After Franchot’s Reform on Tap Task Force concluded their final meeting last fall, he put forward the Reform on Tap Act (House Bill 518), which sought to modernize the laws that govern Maryland craft brewers — in many ways, bringing us up to the legislative standards of most of the rest of the country.
For example, they wanted to take an existing tax paid on beer produced in Maryland and allow nonprofits to use it for promotion, research and education projects to support Maryland beer.
The Maryland wine industry already enjoys this exact same perk through the Maryland Wine and Grape Promotion Fund, thanks to legislation passed by the Maryland General Assembly in 2015.
Unfortunately for Maryland beer, members of the Maryland House Economic Matters Committee decided they would not be afforded the same consideration as their wine brethren, and the bill was killed.
In fact, all six bills related to Maryland beer — covering everything from franchise law to increases in self-distribution rights — died in that committee.
The same committee that hosted a demoralizing day of hearings and testimony on Feb. 23 pertaining to those bills and the Reform on Tap Act. Even though the Maryland Senate hearings concluded before the sun went down, the testimony for the very same legislation lasted long into the evening. (By 7 p.m., more than 50 witnesses were still waiting to testify, myself included.)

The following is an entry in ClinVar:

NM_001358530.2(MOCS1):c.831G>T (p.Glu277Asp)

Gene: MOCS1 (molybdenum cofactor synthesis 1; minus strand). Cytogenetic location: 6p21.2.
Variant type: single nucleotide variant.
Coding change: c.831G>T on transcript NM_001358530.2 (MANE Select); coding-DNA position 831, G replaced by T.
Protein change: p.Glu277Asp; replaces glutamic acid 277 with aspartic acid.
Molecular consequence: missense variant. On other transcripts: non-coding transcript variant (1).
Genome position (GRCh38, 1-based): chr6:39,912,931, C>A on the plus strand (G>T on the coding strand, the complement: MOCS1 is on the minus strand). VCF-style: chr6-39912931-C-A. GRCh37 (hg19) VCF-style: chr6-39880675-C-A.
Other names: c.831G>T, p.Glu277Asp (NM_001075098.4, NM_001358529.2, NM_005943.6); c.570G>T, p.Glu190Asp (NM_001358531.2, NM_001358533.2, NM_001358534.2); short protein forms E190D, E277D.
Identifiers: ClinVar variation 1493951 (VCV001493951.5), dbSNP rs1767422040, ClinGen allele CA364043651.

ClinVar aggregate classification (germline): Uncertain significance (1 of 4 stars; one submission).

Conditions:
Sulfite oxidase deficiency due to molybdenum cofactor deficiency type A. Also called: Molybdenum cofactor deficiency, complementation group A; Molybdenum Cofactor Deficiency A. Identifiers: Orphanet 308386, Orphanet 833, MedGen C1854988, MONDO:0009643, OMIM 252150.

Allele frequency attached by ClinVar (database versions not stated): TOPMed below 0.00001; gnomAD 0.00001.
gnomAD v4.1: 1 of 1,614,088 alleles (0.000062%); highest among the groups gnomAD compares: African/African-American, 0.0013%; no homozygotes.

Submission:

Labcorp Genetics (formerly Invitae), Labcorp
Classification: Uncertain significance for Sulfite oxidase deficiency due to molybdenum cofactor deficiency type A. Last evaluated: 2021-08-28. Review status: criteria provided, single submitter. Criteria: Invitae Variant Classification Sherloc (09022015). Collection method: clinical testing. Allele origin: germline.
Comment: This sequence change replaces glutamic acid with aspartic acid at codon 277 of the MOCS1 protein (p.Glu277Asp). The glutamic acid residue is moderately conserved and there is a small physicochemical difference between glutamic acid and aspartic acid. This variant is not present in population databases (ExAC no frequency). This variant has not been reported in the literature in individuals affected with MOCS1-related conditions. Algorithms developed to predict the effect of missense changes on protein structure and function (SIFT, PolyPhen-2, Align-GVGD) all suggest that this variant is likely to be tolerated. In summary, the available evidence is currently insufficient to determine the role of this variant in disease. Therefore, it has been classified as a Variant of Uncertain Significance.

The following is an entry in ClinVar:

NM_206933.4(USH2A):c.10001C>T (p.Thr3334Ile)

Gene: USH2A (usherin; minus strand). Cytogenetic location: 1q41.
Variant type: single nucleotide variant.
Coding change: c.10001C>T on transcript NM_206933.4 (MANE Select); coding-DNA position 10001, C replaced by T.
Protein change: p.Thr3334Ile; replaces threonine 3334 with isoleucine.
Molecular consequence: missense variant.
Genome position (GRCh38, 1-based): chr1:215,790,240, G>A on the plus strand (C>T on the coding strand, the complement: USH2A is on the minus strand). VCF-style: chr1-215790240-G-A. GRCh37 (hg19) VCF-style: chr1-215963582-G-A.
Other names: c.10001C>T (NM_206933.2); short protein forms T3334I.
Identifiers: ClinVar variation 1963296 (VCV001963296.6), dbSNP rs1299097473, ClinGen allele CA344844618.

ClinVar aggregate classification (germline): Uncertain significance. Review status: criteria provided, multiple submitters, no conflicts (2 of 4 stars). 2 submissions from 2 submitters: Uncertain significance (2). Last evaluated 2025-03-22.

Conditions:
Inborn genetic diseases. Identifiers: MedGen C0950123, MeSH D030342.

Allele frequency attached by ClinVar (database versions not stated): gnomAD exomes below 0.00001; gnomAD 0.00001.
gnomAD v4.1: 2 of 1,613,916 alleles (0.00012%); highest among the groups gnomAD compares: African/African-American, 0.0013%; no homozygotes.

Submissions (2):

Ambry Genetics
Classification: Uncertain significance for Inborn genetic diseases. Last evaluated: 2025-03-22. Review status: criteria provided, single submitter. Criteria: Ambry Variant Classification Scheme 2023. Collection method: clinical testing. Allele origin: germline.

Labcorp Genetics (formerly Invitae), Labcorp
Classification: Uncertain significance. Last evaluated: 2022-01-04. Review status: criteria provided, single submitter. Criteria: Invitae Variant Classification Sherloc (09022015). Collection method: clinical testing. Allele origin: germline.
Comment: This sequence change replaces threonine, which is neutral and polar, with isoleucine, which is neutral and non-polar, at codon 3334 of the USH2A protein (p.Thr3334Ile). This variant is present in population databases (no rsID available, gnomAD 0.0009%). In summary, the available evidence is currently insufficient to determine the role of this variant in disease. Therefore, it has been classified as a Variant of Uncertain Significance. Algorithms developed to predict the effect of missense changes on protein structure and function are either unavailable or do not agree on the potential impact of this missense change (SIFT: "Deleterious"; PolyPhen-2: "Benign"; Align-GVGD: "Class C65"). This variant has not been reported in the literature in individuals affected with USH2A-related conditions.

While much of the verbal sparring volleyed back and forth between Franchot and legislators, Maryland craft brewers were also taken to task.
Numerous times throughout the day, brewers from across the state were “reminded” that the only reason they exist and are allowed to grow was because the committee allowed it. Often, those brewers were then directly forced by members of the committee to acknowledge that fact, as if they were school children who were acting out of turn and were being taught a very public lesson in front of their other classmates.
It was uncomfortable to watch. (If you’re interested, however, the video of the entire hearing is available on the Maryland General Assembly website.)
The only bill to make it out alive after Feb. 23?
House Bill 1316, co-sponsored by Del. Benjamin Kramer of Montgomery County, who sits on the House Economic Matters Committee, which sought the creation of the Task Force on Alcohol Regulation, Enforcement, Safety and Public Health.
Why am I talking about this now?
Because we need to remember that just because the session ended and we’re in the middle of a cease-fire doesn’t mean we won’t be back here next year with the General Assembly convenes, talking about the same issues. We absolutely will be.
Moreover, this task force will continue to meet, and I will continue to watch it closely, as it will probably foreshadow much of the agenda that committee — which, as they repeatedly reminded us on that day and night in February, holds the fate of Maryland brewers in their hands — will put forward next year.
So, as you go and visit your favorite local breweries or drink a beloved Maryland craft beer this upcoming weekend, remember that the time to start paying attention is now.
This is the calm before the storm.
Liz Murphy lives in Annapolis with her husband, Patrick, and their two lazy dogs, Horatio and Nugget. She runs her own Annapolis-based beer blog, Naptown Pint. You can reach her at firstname.lastname@example.org.